The 2016 Summer Paralympics in Rio concluded its quadrennial event on Sept. 18, and this year’s performances have proven to the world why it needs to gain more recognition in the sporting community. Within the span of only 11 days, over 4,300 athletes competed in 528 different events while also outperforming their Olympic counterparts in many regards. Few were aware that such excitement was taking place, which is a real shame.
The Paralympics are an international multi-sport event where athletes with physical disabilities compete against one another. However, the games are designed to emphasize the athletic achievements of the participating athletes instead of their disabilities.
There are 22 different sports played at the Paralympics, and each sport has several events for athletes to compete in based on their disability classification. Many of the sports include those frequently watched during the Summer Olympics: swimming, track and field, basketball and soccer, alongside other exclusive events like goalball and boccia.
Statistically speaking, this year’s Paralympics produced one of the best showings in the event’s history. Exactly 2,347 medals were given to the athletes, four runners at the 1500m ran the race faster than anyone at the Olympics and NBC produced 66 hours of coverage compared to the 5.5 hours given in 2012. China took home the most medals at 239, followed by Great Britain with 147 and Ukraine with 117.
Team USA also had a successful showing at the games, winning 115 total medals, including 40 gold, 44 silver and 41 bronze. Elaine Jenks, a communications professor at West Chester University, got to experience the action firsthand as she traveled to Rio to watch her son, Andrew, compete in the goalball competition.
Andrew Jenks is a PhD student and a graduate teaching assistant at the University of Delaware. As a silver medalist for Team USA goalball, Jenks was completely engrossed in the atmosphere of the games.
“The games, and the atmosphere around them, felt like a truly special occasion. The mood was jubilant, the spectators were passionate and the embrace of the city of Rio was felt by all.”
Jenks has been training and preparing for Team USA goalball for much of his adult life, and the road to success in Rio was anything but easy.
“We did not qualify for London, which was heartbreaking. I spent many hours at WCU training, missing weeks of class to compete in Turkey and Mexico for major international tournaments, and preparing myself mentally and physically to compete on the world stage.”
Goalball is one of the sports exclusive to the Paralympics. Designed for blind athletes, participants compete in teams of three and try to throw a ball that has bells embedded into the opposing team’s net. The game is played for two twelve minute halves and teams take turns rolling or throwing the ball from one end of the playing area to the other.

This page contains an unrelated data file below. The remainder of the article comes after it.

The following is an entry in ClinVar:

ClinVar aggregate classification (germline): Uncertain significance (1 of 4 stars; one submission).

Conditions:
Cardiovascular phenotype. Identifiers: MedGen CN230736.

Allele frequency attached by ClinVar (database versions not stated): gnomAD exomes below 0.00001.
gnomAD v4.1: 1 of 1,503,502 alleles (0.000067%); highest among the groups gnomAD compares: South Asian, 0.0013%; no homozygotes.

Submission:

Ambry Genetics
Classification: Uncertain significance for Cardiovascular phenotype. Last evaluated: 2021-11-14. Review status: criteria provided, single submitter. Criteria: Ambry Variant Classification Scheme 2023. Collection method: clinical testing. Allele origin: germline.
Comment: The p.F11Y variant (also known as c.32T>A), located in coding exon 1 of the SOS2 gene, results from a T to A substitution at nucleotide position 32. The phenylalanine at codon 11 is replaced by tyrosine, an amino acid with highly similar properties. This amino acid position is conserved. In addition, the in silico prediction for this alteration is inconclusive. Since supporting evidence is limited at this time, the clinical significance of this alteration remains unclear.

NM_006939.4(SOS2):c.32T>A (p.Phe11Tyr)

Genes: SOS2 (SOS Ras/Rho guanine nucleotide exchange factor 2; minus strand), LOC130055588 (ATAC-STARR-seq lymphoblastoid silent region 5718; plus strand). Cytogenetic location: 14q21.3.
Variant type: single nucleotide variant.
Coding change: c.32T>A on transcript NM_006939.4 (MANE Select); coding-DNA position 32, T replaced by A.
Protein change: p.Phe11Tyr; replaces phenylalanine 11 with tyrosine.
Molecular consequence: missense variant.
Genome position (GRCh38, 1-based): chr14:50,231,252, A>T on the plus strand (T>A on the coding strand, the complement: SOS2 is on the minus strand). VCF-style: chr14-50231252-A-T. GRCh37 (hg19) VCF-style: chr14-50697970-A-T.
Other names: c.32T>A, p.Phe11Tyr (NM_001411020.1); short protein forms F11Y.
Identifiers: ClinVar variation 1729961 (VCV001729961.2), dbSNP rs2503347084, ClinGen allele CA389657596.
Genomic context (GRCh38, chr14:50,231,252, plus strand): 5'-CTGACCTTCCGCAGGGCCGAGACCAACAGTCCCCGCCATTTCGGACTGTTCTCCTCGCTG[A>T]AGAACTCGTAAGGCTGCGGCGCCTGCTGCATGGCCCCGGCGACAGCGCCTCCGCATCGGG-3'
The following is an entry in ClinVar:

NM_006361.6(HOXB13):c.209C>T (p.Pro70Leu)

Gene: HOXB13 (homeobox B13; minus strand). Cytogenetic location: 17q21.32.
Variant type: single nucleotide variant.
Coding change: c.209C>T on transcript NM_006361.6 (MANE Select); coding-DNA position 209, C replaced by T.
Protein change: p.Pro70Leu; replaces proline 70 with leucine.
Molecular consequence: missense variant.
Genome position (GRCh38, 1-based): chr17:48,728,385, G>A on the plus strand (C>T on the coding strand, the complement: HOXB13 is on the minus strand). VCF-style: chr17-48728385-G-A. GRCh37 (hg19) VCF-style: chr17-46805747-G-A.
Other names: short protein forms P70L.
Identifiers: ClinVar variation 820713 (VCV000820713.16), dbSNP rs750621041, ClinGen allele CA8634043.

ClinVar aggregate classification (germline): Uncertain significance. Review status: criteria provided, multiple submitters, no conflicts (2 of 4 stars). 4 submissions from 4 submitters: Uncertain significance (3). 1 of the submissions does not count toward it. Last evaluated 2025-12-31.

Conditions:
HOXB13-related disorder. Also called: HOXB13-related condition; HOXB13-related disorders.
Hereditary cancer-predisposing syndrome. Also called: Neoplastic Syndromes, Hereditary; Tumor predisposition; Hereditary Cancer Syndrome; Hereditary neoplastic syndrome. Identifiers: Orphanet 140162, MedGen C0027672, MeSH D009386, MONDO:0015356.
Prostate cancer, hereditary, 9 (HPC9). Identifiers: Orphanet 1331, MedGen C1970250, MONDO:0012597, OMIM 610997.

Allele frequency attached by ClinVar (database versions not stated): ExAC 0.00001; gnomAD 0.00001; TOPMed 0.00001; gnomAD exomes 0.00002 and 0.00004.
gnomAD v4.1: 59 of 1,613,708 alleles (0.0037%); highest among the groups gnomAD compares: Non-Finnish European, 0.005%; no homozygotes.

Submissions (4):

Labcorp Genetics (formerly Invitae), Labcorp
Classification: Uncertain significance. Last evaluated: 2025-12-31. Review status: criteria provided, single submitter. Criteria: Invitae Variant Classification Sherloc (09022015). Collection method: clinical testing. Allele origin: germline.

Teamwork, finesse and defensive understanding are all imperative to the game, and these skills helped Jenks and his teammates bring home the silver medal for the U.S.
“Waiting four years made myself and my teammates hungry. We finally showed the world what our team, our unique style of play and our defense could do,” Jenks said.
Unfortunately, there was no U.S coverage of the goalball competition in any regard during the Paralympics. According to Jenks, NBC opted out of covering the event, and other networks forbade anyone from live streaming the event from the gym. But this did not take away from the popularity the sport received from its audience in Rio.
“There is no able-bodied equivalent to goalball, and most Americans have no idea what it is. Yet neither did Brazilians, who by the end of the tournament numbered close to 10,000 to watch the final match.”
With only 66 hours of coverage for an 11-day event, other sports also received almost no airtime. This raises the question of whether or not broadcasters should devote more coverage to the Paralympics in 2020 when they’re played in Tokyo.
Sure, NBC provided an additional 60.5 hours of coverage in 2016 compared to 2012. However, the 66 hours that the Paralympics received is roughly one percent of the 6,755 hours that NBC devoted to the Olympics earlier last August. Do athletes at the Paralympics really deserve 99 percent less coverage than their Olympic counterparts?
One can argue that it’s a marketing decision for the broadcast executives to decide, but from an athletic standpoint, there is no doubt that the Paralympics need more coverage. These athletes train just as hard, if not harder, than anyone else, and playing for your country is both an honor and an achievement for those who earn it.
As Jenks said, “To ascend to the international level of a sport you’ve played all of your adolescent and adult life is something quite special.”
Indeed, this is something that should be celebrated. Congratulations to all of the Paralympics’ athletes. Especially to those on Team USA, thank you for representing our nation and being an inspiration to us all.
Andrew Heller is a fourth-year English major with a minor in journalism. He can be reached at AH804286@wcupa.edu.